Committing to safer workplaces
The Canadian government will soon implement laws, policies, and collective bargaining agreements that prohibit, prevent, and address violence and harassment at work in line with the International Labour Organization’s (ILO) Convention 190 (C190).
The global treaty is aimed at eliminating violence and harassment in the world of work and defines “violence and harassment” as a range of unacceptable behaviors and practices that result in, or are likely to result in, physical, psychological, sexual, or economic harm.
The treaty officially came into effect in Canada on January 30, 2024 and is applicable to workplaces in all provinces.
It aims to eliminate and prevent violence and harassment “linked with or arising out of work,” including public and private spaces in the workplace. Such as:
• Places where the worker is paid • Where workers rest or take their meal breaks • Sanitary or changing facilities • Work-related trips • Work communications • Employer-provided accommodation • When commuting to and from work
As an employer, it’s vital to make sure all your workers receive training to prevent workplace violence and harassment Thanks to the new treaty, Canadian judges are likely to apply stricter scrutiny during workplace investigations related to workplace sexual violence or harassment.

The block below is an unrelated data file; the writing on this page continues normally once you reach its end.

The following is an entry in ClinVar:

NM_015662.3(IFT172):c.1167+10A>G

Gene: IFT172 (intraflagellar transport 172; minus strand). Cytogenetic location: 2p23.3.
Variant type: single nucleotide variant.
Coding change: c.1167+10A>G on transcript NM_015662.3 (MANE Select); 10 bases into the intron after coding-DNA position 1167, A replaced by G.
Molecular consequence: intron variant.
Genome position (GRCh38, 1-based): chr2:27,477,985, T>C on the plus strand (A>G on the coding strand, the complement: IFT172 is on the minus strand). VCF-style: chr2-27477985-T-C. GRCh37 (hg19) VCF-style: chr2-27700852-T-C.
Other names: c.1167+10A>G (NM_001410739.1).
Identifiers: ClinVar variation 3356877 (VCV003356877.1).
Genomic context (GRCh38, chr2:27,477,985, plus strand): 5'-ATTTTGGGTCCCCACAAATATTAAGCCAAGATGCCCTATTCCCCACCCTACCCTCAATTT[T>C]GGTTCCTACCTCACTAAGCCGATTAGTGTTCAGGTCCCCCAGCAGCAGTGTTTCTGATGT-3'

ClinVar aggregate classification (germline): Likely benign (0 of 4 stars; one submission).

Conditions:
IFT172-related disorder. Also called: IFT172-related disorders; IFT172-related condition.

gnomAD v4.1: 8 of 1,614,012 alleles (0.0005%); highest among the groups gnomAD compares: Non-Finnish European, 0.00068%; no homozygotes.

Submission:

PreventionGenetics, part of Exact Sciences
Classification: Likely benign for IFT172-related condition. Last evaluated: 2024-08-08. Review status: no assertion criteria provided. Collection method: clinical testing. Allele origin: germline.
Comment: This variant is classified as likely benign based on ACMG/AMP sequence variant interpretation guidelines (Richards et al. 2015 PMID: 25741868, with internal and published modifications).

That's it for today! Come back next week for more HR news so you stay ahead of major employment law changes.
Have more questions on similar topics and more? BrightLightning has thousands of answers to all your HR and health & safety dilemmas.
WorkSafeBC announced on June 9, 2023, that all contractors engaged in asbestos abatement within the province must be officially licensed to operate in the province by January 1, 2024. Such contractors are required to hold a valid license for conducting asbestos abatement tasks and must guarantee that their workers are adequately trained and possess a legitimate certificate. Generally, an employer in the business of removing asbestos-containing material from buildings must apply and obtain a valid license to operate in B.C. This requirement is also applicable to employers in B.C. that transport or dispose of materials that may be asbestos containing or employers that perform building surveys for the purpose of asbestos abatement.
Currently, the Canada Labour Code (CLC), requires employers to provide termination notice or pay in lieu of notice for terminations without cause equivalent to 2 weeks after 3 consecutive months of continuous employment. Effective February 1, 2024, federally regulated employees in the private sector will receive greater termination entitlements when terminated without cause. Under this new amendment, employers in the federal jurisdiction will have to provide a termination notice or pay in lieu of notice for termination without cause equivalent to two (2) weeks after three (3) consecutive months of continuous employment, at least three (3) weeks’ notice after three (3) consecutive years of continuous employment, and at least one (1) additional week per consecutive year of continuous employment. If you require a new offer of employment or employment contract templates or require assistance with reviewing existing employment contracts to ensure compliance with this legislative amendment, please contact the BrightHR 24-hour advice line.